Russian authorities are pressing on with their repression, and despite calls for the release of political prisoners, the newly elected president, Vladimir Putin, is not about to order the liberation of two singers, Nadezhda Tolokonnikova and Maria Alekhina, who performed a protest song in Moscow's Christ The Saviour cathedral. The song, "Mother of God, send Putin away", provoked a furor in the ranks of authoritarian leaders, chief among them the new president, and the two members of the feminist group Pussy Riot
were arrested after their performance. They are charged with hooliganism.
Index on Censorship
has learned that both ladies will remain behind bars at least until April 24, when they are to appear in front of a judge. Their originality could cost them seven years in prison, but no one in authority seems to be concerned by the fact that they are both mothers of young children.
What's more troubling is that the judge who authorized the arrests is seen by Pussy Riot's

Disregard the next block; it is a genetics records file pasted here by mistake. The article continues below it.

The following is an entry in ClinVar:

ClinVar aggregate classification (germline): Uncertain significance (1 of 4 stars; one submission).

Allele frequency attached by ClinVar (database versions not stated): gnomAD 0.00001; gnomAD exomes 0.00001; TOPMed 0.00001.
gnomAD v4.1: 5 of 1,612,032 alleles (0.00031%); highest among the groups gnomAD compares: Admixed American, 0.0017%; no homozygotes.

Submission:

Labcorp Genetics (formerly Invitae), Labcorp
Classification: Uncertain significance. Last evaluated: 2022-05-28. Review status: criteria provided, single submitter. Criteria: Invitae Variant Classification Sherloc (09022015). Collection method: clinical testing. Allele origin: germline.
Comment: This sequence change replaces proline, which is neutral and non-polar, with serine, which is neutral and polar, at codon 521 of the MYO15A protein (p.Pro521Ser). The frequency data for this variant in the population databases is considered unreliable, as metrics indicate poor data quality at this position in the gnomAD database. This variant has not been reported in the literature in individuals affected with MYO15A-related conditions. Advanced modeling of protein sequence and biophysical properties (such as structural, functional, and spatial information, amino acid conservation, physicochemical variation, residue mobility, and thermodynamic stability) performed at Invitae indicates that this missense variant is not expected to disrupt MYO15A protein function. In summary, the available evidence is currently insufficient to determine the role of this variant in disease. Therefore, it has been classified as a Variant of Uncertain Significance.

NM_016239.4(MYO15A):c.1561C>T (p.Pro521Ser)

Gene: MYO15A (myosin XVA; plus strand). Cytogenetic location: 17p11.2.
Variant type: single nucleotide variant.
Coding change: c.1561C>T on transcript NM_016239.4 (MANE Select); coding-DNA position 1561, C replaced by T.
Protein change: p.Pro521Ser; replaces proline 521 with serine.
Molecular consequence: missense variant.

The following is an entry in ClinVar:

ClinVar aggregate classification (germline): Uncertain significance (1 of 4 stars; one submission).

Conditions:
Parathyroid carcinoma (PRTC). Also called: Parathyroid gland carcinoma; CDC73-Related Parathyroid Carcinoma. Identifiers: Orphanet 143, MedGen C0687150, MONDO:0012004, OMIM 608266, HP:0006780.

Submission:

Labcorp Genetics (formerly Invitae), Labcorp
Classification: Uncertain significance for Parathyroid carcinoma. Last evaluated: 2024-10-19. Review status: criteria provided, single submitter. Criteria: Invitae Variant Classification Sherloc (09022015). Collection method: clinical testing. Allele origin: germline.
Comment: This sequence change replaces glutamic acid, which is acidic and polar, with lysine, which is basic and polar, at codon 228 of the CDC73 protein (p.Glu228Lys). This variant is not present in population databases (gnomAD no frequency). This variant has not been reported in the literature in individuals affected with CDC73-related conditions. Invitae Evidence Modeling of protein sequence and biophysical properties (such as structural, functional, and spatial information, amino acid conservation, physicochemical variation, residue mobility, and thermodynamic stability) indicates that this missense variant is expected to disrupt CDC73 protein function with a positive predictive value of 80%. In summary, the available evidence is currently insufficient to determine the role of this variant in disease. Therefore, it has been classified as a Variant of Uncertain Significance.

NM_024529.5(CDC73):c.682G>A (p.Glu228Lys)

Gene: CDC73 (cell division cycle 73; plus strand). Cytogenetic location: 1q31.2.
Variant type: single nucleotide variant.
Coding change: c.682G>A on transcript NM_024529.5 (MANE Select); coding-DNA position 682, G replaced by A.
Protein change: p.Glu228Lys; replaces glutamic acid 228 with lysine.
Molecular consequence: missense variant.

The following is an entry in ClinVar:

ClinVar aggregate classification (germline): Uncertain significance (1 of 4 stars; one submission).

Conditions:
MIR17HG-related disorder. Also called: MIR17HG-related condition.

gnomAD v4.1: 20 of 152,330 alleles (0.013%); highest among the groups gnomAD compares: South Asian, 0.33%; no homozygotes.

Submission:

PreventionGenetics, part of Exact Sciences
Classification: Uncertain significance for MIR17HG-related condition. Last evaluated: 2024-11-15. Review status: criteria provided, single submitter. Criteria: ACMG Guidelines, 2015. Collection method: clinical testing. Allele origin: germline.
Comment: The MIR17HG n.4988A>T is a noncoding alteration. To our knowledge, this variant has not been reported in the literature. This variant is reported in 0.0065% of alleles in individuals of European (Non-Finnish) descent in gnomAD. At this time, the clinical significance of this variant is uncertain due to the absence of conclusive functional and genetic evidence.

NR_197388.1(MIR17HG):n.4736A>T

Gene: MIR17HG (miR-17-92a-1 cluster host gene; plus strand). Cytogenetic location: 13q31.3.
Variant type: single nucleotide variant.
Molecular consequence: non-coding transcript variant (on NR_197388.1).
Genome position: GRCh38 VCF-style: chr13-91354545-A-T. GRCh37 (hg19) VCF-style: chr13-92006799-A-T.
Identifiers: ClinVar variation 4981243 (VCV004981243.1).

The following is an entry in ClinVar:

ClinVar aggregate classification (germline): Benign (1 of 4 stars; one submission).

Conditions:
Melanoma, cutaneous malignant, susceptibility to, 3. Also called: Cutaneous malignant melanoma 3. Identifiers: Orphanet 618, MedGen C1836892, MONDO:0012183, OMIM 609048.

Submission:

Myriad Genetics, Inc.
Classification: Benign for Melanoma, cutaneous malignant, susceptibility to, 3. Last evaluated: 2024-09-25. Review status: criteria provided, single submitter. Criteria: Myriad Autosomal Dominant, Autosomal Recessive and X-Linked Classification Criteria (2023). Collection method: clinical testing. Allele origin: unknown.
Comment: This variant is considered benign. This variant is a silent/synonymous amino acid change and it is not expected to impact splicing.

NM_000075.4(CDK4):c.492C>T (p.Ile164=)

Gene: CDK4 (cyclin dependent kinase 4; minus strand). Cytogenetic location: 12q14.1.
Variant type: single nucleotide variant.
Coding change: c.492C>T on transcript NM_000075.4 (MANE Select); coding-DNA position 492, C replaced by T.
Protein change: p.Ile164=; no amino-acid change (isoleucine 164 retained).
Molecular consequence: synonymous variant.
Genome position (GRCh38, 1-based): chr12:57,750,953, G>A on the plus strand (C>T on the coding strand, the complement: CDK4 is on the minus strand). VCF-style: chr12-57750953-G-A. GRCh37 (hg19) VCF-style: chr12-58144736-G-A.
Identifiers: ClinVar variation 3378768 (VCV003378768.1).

lawyers as being also politically motivated
and probably offended as well by the group's choice of song. They point out that she (the judge) was involved in July 2010 in the case against organizers of an exhibition called "Forbidden Art". They were found guilty of inciting religious hatred.
A number of small protests in support of the Pussy Riot
members are taking place near the court building, and some activists have created icons depicting the two singers. It is also reported that a third member, Irina Loktina
, has just been arrested.